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20 Cards in this Set

  • Front
  • Back
access technology
Equipment, such as a computer mouse, that allows a student to use a computer program or that adapts the computer for a person with disabilities.
Changes in the shape of the lens of the eye in order to focus on objects closer than 20 feet.
A system using embossed characters in different combinations of six dots arranged in a cell that allows people with profound visual impairments to read by touch as well as to write by using special aids.
case coordinator
An educator who takes the lead on the child's multidisciplinary team. This person is generally for responsible for setting up the meetings, ensuring that all paperwork is completed, and sharing information about students' needs and progress with other team members
ciliary muscles
Muscles that control changes in the shape of the lens so the eye can focus on objects at varying distances
Change in the extrinsic muscles of the eye.
The transparent anterior portion of the tough outer coat of the eyeball.
Gradually cutting back on help as a child becomes competent at a task.
The colored muscular partition in the eye that expands and contracts to regulate the amount of light admitted through the pupil.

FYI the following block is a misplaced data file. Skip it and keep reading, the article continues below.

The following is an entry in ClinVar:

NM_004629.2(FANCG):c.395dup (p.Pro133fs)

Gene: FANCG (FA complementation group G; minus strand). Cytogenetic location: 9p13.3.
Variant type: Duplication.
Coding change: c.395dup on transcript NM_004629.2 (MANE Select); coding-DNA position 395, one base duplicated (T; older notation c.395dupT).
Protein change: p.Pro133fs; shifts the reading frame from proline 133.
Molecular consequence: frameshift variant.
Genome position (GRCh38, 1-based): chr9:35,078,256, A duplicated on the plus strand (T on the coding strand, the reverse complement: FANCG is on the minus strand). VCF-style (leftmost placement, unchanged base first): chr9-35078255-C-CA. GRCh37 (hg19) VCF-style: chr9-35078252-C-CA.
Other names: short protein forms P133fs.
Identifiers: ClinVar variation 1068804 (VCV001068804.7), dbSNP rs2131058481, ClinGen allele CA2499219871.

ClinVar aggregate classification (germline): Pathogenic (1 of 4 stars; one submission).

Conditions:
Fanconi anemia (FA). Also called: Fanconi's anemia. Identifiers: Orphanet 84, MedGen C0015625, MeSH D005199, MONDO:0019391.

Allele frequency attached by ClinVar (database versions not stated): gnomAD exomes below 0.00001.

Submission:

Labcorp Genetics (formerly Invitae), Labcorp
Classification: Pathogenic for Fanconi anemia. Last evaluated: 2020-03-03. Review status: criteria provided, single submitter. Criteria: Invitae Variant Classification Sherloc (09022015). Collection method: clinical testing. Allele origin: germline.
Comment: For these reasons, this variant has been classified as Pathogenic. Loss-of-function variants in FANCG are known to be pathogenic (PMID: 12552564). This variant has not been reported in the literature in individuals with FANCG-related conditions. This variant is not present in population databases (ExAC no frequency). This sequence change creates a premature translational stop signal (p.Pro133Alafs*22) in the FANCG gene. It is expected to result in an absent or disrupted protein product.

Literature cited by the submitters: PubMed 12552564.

legally blind
An individual who can see a 20 feet an object that a person with normal sight can see at 200 feet. This definition of does not mean completely without vision.
An elastic biconvex body that focuses onto the retina the light reflected from objects in the line of vision.
low vision
Visual acuity of 20/70 to 20/200. Students with this can still benefit from visual learning through the use of various technologies to enhance their sight.
object permanence
The understanding that objects that are not in the visual field still exist.
orientation and mobility (O&M) training
Teaching a person with visual loss or with blindness how to move through space.
The central opening of the eye through which light enters.
The light-sensitive innermost layer of tissue at the back of the eyeball.
retinopathy of prematurity
A disease of the retina in which a mass of scar tissue forms in back of the lens of the eye. Both eyes are usually affected, and it accurs chiefly in infants born prematurely who receive excessive oxygen.
sensory compensation
The theory that if one sense avenue is deficient, other senses are automatically strengthened.
synthetic speech
The production of sound--of phonemes into words--by means of computer.
visual impairment
Any form of visual loss. These visual difficulties can include very moderate (such as the need for glasses) or a complete loss of vision.